In 1969, Bryan and Sylvia Hume bought the house and they, too, did extensive remodeling including adding a commercial kitchen. They opened a restaurant there called The Dover House. When they took over the Brambles restaurant across the street in the same year, the Dover House was converted back to a private residence. However, in 1982, the Humes sold The Brambles, converted the house back to a restaurant and opened Rigdon Hall. They later converted the restaurant to a Bed and Breakfast called Sylvia’s Rigdon Hall and then sold it to the current owners who changed the name to The Burton Inn.

    We will be posting an entire article on this building so stand by.


  4. anonymous says:

    My family and I stayed as a guest in Burton Inn in 2009. It was a beautiful room on the 1st floor. Well i was zooming in my picture of our room where i can see an image of a man’s face in the mirror. I wanted to know if anyone is interest in the picture and what is the history of this place? thanks

  5. B&J says:


    Thanks a lot for that piece of information. The only way to find out the official cause of death is to order a copy of his death certificate from the San Francisco County Clerk’s office. Here’s a link to the site: http://www.sfdph.org/dph/comupg/records/vitalRec/default.asp. The cost is $12. However, by law, we cannot obtain the copy. You or your sister, as grandchildren, are allowed to obtain a copy.


  6. Vincent J. Rigdon says:

    I am the grandson of Senator Elmer Scott Rigdon. My father (also named Elmer Scott Rigdon) told me that his father had died of meningitis.

  7. Thanks for this info – I had seen another news story which simply stated that he had ‘collapsed in a hotel.’ I actually used to work at the SLO Telegram-Tribune and made several forays to Cambria then. I’ve also taken my children to see the fountain! Thanks for the link!

  8. B&J says:


    Thanks for the information about your grandfather. We are curious about his cause of death, too. His obituary appeared in the San Luis Obispo Daily Telegram on December 14, 1922.

    It says, in part, “Senator Rigdon became ill at his home at Cambria some weeks ago and was confined to bed several weeks by a severe head cold. During this illness he became suddenly deaf and was taken to San Francisco to consult a specialist. He was found unconscious in a hotel room there yesterday morning by his brother and was removed to the Lane Hospital where death came last night. His death was a distinct shock as none of his friends realized that he was seriously ill.”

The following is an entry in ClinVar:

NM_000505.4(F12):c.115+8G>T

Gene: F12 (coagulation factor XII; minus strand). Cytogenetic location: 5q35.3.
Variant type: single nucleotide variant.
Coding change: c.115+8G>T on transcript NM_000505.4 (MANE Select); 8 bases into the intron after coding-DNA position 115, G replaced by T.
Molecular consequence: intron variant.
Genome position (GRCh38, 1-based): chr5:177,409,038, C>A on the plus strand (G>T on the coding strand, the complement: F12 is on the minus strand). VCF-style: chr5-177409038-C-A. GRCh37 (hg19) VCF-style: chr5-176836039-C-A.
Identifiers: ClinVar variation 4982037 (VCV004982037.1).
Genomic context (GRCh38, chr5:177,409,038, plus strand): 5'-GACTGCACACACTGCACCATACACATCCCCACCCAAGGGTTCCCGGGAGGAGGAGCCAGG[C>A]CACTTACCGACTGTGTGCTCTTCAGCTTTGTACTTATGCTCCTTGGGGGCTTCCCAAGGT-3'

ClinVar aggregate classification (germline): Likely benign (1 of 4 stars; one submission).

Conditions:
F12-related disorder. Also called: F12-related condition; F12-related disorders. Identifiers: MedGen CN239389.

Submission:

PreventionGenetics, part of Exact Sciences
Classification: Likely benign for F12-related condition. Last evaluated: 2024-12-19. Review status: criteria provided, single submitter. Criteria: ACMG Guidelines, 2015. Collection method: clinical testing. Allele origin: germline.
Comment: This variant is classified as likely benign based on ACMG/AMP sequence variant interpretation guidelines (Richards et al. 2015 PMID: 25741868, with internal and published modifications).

By the way, there is a memorial drinking fountain dedicated to Elmer Rigdon and you can read about it here.

  9. Thanks for this bio. Sen. Elmer Scott Rigdon was my grandfather – his son, also Elmer Scott Rigdon, was my father. I’m curious to know what the long illness was – the family story is that Sen. Rigdon happened to be in San Francisco when he died of pneumonia.

    If you need any biographical information on my father, I’d be happy to provide it.

    My middle name, Indiana, is from Indiana Scott Rigdon.
    Thx again,

  10. B&J says:


    Thanks very much for this information. We have made a correction in the original post to indicate that Greenup was Indiana’s older brother and not her father. We got the information that Greenup was Indiana’s father from page 4 of “Where the Highway Ends” by Geneva Hamilton. This book is reviewed elsewhere on this site and the review contains the statement, “Unfortunately, a great many of the details in other chapters are incorrect…”

    By the way, Greenup Scott patented 145.3 acres in the east part of Cambria on May 10, 1870.

  11. Karen Serna says:

    Indiana Scott Rigdon was not the daughter of Greenup Scott. Greenup Scott was Indiana’s older brother. They were two of the twelve children born to Rev. John D. Scott and Mary “Polly” Christal from KY.

    Indiana was their 7th child, b. 3 Jan 1826 in either Fountain Co, IN or Tippecanoe Co, IN and died 29 Apr 1913 in Cambria, San Luis Obispo Co, CA. She married Rufus Rigdon in Fulton Co, IL on 8 Dec 1841.

    Greenup was their 2nd child, b. 20 Jan 1815 in Greenup Co, KY and died 21 Sep 1870 in Cambria, San Luis Obispo Co, CA. Greenup married Elizabeth Gruwell on 8 Jul 1836 in Carroll Co, IN.

    I am a descendant of Indiana and Greenup’s brother, Rev. Flemmon Scott and his wife, Phebe James. Flemmon was their 4th child. He and his family moved to Missouri when five of his siblings moved to CA.

    Thank you,

    Karen Cull Serna